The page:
The Maze Runner

Director: Wes Ball

Starring: Dylan O’Brien, Kaya Scodelario, Will Poulter, Aml Ameen, Ki Hong Lee, Blake Cooper

Written by: Noah Oppenheim, Grant Pierce Myers, T.S. Nowlin and (based on the novel) James Dashner.

Running Time: 113 mins

Cert: 12A

Release date: 10th October 2014

There has already been a host of Young Adult books series that have been transferred to film. The Twilight series and The Hunger Games have been the most successful so far and yet they still come. Now we have The Maze Runner, an action-adventure based on the first in a four book series by James Dashner and while it might not have a flashy all-star cast, it’s a most entertaining and exciting affair. If I am being completely honest, it’s a far better film than The Hunger Games. Controversial, I know.

Thomas finds himself in a lift heading upwards. He has no idea how he got there or where he is going. Once he reaches the top, he soon discovers an area of woodlands and greenery inhabited by young men, surrounded by walls with one opening. That opening leads to a mysterious maze, which, every night, closes and changes and is the home of the Grievers, giant spider-like creatures with a deadly venom. Thomas, although told about the rules that the men have been following for the two years they have been in The Glades, refuses to follow them and is determined to find a way out by entering the maze, bringing danger to the whole camp.

Going into this film with as little information as possible helps to enjoy the fun because the film’s huge strength is the lack of exposition it delivers. We, like Thomas, are thrown into the dystopian society without having a clue as to how they all got there, who they really are and what is the secret of the maze, so you instantly feel part of the adventure.

With its cross between The Lord Of The Flies and The Goonies, without the humour, newcomer director Wes Ball keeps the tension level high, never dropping the pace or allowing us time to work out exactly what is going on. He throws in a few clues and some visual treats, giving the film an air of 70’s sci-fi but for the most part, he never lets on what the whole thing is really about. So we follow the boys as they bicker among themselves, cause political upheaval as Thomas rocks the boat with his lack of respect to the rules. Then they are thrown a real head-scratcher when a girl arrives with a note, saying she is the last.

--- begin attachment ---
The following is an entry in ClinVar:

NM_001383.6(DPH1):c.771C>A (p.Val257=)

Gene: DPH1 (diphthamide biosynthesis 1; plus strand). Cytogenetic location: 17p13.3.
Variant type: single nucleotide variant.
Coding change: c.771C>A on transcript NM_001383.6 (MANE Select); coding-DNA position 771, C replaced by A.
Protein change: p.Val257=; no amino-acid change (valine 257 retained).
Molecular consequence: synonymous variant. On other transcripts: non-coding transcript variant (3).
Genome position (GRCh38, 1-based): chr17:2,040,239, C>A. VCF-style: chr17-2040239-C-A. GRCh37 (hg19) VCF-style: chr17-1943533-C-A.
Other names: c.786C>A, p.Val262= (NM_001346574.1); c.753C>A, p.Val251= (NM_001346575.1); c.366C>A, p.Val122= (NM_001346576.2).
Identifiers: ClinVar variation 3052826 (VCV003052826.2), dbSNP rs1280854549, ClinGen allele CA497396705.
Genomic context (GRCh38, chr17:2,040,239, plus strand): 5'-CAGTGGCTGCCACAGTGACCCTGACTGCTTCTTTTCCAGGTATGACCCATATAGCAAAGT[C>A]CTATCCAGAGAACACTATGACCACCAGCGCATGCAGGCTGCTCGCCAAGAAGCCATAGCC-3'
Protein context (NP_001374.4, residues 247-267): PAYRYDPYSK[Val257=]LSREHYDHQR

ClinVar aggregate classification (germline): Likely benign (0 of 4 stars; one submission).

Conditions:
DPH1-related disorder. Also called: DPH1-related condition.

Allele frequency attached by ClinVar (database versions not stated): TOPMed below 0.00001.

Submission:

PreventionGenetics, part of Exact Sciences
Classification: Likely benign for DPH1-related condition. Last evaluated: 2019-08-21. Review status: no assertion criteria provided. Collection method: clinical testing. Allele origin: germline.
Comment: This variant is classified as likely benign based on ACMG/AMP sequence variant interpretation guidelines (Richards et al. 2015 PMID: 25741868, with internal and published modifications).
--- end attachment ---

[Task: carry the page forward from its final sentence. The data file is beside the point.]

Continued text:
What also plays in the film’s favour is the lack of star names. No Jennifer Lawrences here but a host of familiar faces, mainly from British TV and film. Will Poulter, last seen stealing We’re The Millers, is good as Gally, the one who is suspicious of Thomas and is more muscles than brains. Dylan O’Brien, from TV’s Teen Wolf, is also solid as the lead, Thomas.

The film is a good, old-fashioned, ripping yarn with plenty of exciting set pieces and well-played out action scenes that do throw up some neat surprises. The film does fall down in the final section, where he has a long explanation about why they are there, something that it had avoided throughout and you do feel a little cheated that we needed to know at all. This is mainly there to set up film number two, yet feels completely unnecessary.

The Maze Runner is a nice surprise. A film that has plenty for everyone and even to the point that one of the young teenagers who came to the screening with me, saying it was the best film he had ever seen. I wouldn’t go that far but it certainly is a full-on piece of escapism that works well for its target audience. Even those outside that target (me) had a thoroughly great time. I am looking forward to the next chapter.



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